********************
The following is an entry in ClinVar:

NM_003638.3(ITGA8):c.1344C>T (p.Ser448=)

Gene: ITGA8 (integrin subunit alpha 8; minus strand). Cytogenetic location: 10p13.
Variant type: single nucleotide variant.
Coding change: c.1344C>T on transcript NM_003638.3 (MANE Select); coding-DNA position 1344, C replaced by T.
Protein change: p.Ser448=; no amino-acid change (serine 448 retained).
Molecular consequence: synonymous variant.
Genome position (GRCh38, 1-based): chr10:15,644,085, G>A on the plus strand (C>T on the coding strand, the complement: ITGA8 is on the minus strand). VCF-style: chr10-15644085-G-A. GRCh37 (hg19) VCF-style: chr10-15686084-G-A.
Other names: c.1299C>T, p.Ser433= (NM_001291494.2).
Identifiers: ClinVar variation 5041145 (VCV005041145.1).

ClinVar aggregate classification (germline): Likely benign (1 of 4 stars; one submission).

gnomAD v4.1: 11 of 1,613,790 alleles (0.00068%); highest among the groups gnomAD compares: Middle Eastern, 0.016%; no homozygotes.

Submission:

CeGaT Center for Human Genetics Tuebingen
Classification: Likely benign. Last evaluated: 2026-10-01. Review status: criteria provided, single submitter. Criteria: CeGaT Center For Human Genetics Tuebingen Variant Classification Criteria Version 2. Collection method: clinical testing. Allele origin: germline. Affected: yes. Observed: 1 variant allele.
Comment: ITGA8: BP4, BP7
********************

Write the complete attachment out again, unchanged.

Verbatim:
The following is an entry in ClinVar:

NM_003638.3(ITGA8):c.1344C>T (p.Ser448=)

Gene: ITGA8 (integrin subunit alpha 8; minus strand). Cytogenetic location: 10p13.
Variant type: single nucleotide variant.
Coding change: c.1344C>T on transcript NM_003638.3 (MANE Select); coding-DNA position 1344, C replaced by T.
Protein change: p.Ser448=; no amino-acid change (serine 448 retained).
Molecular consequence: synonymous variant.
Genome position (GRCh38, 1-based): chr10:15,644,085, G>A on the plus strand (C>T on the coding strand, the complement: ITGA8 is on the minus strand). VCF-style: chr10-15644085-G-A. GRCh37 (hg19) VCF-style: chr10-15686084-G-A.
Other names: c.1299C>T, p.Ser433= (NM_001291494.2).
Identifiers: ClinVar variation 5041145 (VCV005041145.1).

ClinVar aggregate classification (germline): Likely benign (1 of 4 stars; one submission).

gnomAD v4.1: 11 of 1,613,790 alleles (0.00068%); highest among the groups gnomAD compares: Middle Eastern, 0.016%; no homozygotes.

Submission:

CeGaT Center for Human Genetics Tuebingen
Classification: Likely benign. Last evaluated: 2026-10-01. Review status: criteria provided, single submitter. Criteria: CeGaT Center For Human Genetics Tuebingen Variant Classification Criteria Version 2. Collection method: clinical testing. Allele origin: germline. Affected: yes. Observed: 1 variant allele.
Comment: ITGA8: BP4, BP7